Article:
Daniel 1:21

Daniel 1:21

And Daniel continued
In Babylon, and at court there, and in the favour of Nebuchadnezzar and his successors: even unto the first year of King Cyrus:
by whom Babylon was taken, and when the seventy years' captivity of the Jews were at an end; which time Daniel was there, for the sake of observing which this is mentioned: not that Daniel died in the first year of Cyrus; or went from Babylon with the rest of the Jews to Jerusalem upon the proclamation of Cyrus, as Jacchiades thinks; for we hear of him at the river Hiddekel, in the third year of Cyrus, ( Daniel 10:1 Daniel 10:4 ) , but he was till this time in the court of the kings of Babylon; and afterwards in the courts of the kings of Media and Persia; for when it is said he was there, it does not so much intend his being there as the state and condition in which he was there; namely, as a favourite and prime minister; for he is said to prosper in the reign of Darius and Cyrus, ( Daniel 6:28 ) . This is that Cyrus who was prophesied of by name, near two hundred years before he was born, by the Prophet Isaiah, ( Isaiah 44:28 ) ( 45:1 ) , which were sure prophecies, and to be depended upon; and had their exact accomplishment in him. Heathen writers report many things, as presages and predictions of his future greatness; they tell us some dreams, which his grandfather Astyages had concerning his daughter Mandane, the mother of Cyrus; which the interpreters of dreams in those days explained of a future son of hers, that was to be lord of all Asia F8: and Megasthenes F9 relates a prophecy of Nebuchadnezzar, who before his death foretold to the Babylonians that a calamity should befall them, which neither his progenitor Belus nor Queen Beltis could avert; which was, that a Persian mule should bring them under subjection, assisted by a Mede; which is understood of Cyrus, who was a Medo Persian; his father was Cambyses king of Persia, and his mother Mandane was daughter of Astyages king of Media; and he, with Darius the Mede, or however with his army, conquered Babylon: and he is also supposed to be the mule in the Pythian oracle that should be king of the Medes; by which Croesus was deceived, who concluded a mule would never be a king; and therefore, as his kingdom was safe till there was such an one, it must be for ever so F11. The birth, parentage, and education of this prince, together with his victories, and particularly his taking of Babylon, are recorded by Xenophon in his history, in great agreement with this book of Daniel. Plutarch says F12 that Cyrus, or Coresh, as his name is in Hebrew, in the Persian tongue signifies the sun; and the name of the sun, Cheres, is pretty near in sound to it in the Hebrew tongue; and of the same signification and derivation with Cyrus, or Coresh, seems to be Carshena, one of the seven princes of Persia. Cyrus is remarkably famous for the edict he published in favour of the Jews, giving them liberty to go to their own land, and rebuild their temple, ( Ezra 1:1-3 ) , according to Cicero F13, out of Dionysius the Persian, he lived to be seventy years of age; and died after a reign of seven years, according to Xenophon {n}; and of nine years, according to Ptolemy's canon; the one reckoning from the time he became sole monarch of the empire; the other from his reigning in partnership with his uncle Cyaxares, or Darius the Mede.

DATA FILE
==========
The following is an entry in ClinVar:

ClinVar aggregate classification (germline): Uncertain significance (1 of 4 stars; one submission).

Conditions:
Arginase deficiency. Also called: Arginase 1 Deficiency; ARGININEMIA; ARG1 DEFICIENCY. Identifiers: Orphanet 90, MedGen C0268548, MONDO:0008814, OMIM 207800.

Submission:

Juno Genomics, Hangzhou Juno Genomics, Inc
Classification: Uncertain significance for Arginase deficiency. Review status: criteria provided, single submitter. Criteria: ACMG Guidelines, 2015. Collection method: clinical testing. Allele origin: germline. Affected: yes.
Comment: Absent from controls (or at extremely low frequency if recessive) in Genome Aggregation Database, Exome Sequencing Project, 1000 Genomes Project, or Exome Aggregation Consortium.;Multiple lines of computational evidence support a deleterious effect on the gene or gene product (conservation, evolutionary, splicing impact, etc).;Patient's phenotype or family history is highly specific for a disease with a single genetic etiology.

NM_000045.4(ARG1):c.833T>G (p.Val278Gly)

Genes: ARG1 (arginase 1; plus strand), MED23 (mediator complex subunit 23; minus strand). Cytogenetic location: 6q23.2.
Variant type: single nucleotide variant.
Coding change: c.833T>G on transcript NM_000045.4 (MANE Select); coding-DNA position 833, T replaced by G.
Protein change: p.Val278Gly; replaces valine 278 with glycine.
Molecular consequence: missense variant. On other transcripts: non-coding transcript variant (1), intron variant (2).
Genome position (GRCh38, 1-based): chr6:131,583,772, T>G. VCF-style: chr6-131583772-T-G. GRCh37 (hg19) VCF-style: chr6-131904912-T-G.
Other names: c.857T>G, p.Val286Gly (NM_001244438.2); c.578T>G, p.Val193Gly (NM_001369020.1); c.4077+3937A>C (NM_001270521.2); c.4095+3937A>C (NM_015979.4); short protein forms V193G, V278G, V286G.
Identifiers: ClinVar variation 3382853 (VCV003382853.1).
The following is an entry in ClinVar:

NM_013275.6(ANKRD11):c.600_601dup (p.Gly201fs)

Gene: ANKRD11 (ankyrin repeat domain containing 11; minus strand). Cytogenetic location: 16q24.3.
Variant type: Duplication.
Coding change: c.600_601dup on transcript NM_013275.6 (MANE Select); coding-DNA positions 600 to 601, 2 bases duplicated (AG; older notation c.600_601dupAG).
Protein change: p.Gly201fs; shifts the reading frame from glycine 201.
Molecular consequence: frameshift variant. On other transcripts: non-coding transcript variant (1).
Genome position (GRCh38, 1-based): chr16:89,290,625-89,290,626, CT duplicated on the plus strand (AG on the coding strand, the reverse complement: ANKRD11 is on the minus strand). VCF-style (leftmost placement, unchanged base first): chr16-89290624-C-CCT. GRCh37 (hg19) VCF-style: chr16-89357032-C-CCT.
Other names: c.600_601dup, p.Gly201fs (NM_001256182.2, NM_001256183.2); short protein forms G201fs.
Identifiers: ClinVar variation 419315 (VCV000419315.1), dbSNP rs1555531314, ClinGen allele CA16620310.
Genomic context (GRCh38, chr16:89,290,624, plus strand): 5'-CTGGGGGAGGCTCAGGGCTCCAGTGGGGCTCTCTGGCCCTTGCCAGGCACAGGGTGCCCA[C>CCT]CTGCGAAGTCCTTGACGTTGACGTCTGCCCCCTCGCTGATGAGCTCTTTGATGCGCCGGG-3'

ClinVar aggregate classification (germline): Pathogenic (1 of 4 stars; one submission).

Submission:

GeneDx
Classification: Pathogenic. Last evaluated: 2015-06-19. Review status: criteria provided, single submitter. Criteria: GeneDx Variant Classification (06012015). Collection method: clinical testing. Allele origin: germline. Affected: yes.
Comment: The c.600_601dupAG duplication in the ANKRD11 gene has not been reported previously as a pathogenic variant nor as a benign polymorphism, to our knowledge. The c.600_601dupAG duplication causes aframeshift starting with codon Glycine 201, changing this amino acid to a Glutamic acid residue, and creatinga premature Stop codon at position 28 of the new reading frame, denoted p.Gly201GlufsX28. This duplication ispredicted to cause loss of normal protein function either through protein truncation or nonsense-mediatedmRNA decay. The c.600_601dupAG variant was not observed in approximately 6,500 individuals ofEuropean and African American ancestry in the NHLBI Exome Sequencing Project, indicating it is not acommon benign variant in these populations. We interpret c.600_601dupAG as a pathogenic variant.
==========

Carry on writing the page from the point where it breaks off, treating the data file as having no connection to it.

FOOTNOTES:

F8 Herodoti Clio, sive l. 1. c. 107, 108. Justin. e Trogo, l. 1.
F9 Apud Euseb. Praepar. Evangel. l. 9. c. 41. p. 456, 437.
F11 Herodotus, Clio. sive l. 1. c. 55.
F12 In Vita Artaxerxis.
F13 De Divinatione, I. 1.
F14 Cyropaedia, l. 8. c. 45.
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